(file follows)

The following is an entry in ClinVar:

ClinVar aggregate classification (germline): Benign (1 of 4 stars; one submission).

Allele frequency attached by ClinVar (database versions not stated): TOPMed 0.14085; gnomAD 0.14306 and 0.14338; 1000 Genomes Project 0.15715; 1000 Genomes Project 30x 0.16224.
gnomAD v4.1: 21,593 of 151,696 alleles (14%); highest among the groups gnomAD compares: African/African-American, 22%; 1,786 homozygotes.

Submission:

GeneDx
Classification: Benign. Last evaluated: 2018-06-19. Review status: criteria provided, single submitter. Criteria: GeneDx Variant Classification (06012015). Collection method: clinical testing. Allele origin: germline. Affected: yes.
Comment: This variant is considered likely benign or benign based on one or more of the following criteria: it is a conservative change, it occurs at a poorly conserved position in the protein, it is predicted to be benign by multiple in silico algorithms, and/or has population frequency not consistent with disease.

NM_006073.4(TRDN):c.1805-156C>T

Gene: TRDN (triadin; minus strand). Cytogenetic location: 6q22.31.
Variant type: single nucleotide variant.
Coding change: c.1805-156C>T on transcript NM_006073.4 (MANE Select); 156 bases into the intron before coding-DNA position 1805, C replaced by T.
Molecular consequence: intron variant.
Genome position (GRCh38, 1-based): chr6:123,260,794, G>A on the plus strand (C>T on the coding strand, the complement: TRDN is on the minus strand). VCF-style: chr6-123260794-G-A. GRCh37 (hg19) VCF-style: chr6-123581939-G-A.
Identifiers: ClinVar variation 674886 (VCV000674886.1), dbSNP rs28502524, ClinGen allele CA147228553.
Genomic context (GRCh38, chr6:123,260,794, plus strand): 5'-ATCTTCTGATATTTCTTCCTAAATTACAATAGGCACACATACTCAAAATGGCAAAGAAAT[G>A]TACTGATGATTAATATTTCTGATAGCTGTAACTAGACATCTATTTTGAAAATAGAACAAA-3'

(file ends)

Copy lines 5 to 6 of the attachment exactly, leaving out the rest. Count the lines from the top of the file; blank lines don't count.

Submission:

GeneDx